Similar to the analysis in Fig. 10, the innovations of the HDOB data from HDOB (Fig. 13) reveal increasing biases for stronger storms. According to the rms of O-F, the first-guess fits to all HDOBs, except for flight-level moisture, are better for weaker storms than stronger storms. Consistent with the TDR histograms, histograms of SFMR wind speeds reveal a tendency for the first-guess vortex to be significantly too strong for major hurricanes (Fig. 13i). This tendency decreases for weaker storms, though it is still modestly apparent for tropical storms (Figs. 13g,h). Likewise, the flight-level zonal wind innovations tend to be much larger for major hurricanes than for weaker systems (Figs. 13j–l). The O-F distribution of flight-level temperature and specific humidity are also negatively skewed, indicating the first guess generally has positive bias in temperature and moisture fields. Note that the wind speed innovations are skewed much farther left, toward a more intense vortex, than are the temperature innovations. This suggests that not only is the first-guess vortex too strong, but it is also too strong in a dynamically inconsistent manner. This kind of bias could contribute to analysis imbalances, as discussed below.

Fig. 13.
Fig. 13.

Histograms of O-F (blue) and O-A (red) for flight-level (a)–(c) temperature (K), (d)–(f) specific humidity (g kg−1), (g)–(i) SFMR retrieved wind speed (m s−1), and (j)–(l) flight-level zonal wind (m s−1), grouped by storm initial intensity. The data are from all HDOB cases.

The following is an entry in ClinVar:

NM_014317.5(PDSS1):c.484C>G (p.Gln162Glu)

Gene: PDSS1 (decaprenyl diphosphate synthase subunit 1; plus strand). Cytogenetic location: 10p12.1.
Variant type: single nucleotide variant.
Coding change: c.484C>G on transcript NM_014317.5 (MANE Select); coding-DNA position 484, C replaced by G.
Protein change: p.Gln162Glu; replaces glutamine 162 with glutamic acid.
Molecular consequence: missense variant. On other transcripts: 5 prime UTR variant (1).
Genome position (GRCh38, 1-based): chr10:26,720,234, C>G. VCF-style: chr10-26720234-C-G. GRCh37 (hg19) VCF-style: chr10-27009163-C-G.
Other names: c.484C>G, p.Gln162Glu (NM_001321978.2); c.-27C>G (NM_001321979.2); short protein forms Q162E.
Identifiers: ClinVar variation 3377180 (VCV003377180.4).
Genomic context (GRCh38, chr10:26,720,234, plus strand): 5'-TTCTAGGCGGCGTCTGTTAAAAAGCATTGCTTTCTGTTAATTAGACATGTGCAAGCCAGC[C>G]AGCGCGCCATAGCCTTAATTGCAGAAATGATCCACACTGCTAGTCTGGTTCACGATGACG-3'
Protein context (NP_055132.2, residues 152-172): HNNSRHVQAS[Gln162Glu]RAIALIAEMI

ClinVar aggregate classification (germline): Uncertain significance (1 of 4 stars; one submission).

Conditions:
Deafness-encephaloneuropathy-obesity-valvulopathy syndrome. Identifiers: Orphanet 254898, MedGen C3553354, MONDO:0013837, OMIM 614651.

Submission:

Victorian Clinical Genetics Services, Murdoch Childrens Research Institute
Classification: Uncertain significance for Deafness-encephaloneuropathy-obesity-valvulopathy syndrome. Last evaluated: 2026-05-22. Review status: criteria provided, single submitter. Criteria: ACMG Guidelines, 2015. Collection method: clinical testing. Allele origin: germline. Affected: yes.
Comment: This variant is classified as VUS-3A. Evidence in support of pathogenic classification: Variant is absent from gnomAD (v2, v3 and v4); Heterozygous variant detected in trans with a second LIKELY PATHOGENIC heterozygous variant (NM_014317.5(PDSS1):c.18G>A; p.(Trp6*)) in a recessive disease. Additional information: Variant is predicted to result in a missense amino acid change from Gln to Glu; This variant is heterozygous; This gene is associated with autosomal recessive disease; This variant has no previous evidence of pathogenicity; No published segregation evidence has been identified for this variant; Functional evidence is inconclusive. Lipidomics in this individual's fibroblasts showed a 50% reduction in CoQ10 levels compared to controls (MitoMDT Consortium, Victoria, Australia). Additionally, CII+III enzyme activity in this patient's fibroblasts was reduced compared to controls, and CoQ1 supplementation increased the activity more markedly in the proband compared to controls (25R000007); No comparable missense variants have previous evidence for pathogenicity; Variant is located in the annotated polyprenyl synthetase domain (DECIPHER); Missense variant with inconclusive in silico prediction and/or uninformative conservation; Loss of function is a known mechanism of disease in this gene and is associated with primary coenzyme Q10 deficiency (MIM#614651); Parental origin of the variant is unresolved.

Citation: Monthly Weather Review 146, 12; 10.1175/MWR-D-17-0380.1

c. Issues associated with inner-core data assimilation for strong storms

The reconnaissance data impact analyses in previous sections reveal that the background vortices tend to be stronger and deeper than those indicated by the inner-core observations. The large difference between the background vortex and the observations shown in Fig. 9 is consistently seen in other major hurricanes, such as Gustav (2008), Paloma (2008), Bill (2009), Irene (2011), and Rina (2011). In this section, we further examine the strong wind bias in the inner core of the background vortex, where it originates, and how it affects inner-core data assimilation experiments. This analysis is carried out for Hurricane Bill, another major hurricane in the 2009 season. Both the TDR and HDOB observations for Bill were available at 0000 UTC 19 August 2009, at which time Vmax and Pmin were, respectively, 105 kt and 955 hPa.

To illustrate differences between the observed structure and that from HWRF, Figs. 14a and 14b compare a vertical cross section through the TDR composite with a cross section through the 6-h HWRF forecast from the 1800 UTC 18 August cycle. There are a number of problems with the vertical structure in the forecast of Bill. First, compared to the observations, the model forecast vortex has a stronger, larger inner core, which is consistent with the previous experiments. In particular, the forecast inner-core wind speeds between 0.5 and 8 km are all too strong. Another problem is that the forecast wind speed maximum is located around 2-km altitude, which is much higher than that indicated by the TDR composite or a typical dropsonde-derived eyewall wind profile (e.g., Franklin et al. 2003). Although the vortex is too strong almost everywhere aloft, Vmax is 10 kt lower than that in the best track data.

Fig. 14.
Fig. 14.

South–north vertical cross-sections of zonal wind speed from (a) the HRD TDR analysis at 0000 UTC 19 Aug 2009; (b) the 6-h HCTL forecast valid at 0000 UTC; (c) vortex initialization at 0000 UTC; and (d) 6-h forecast from (c). Note that (b)–(d) are all from HCTL experiment. There is no inner-core DA in HCTL; the vortex is initialized through vortex initialization. Therefore, (c) is the initial condition used for the forecast in (d).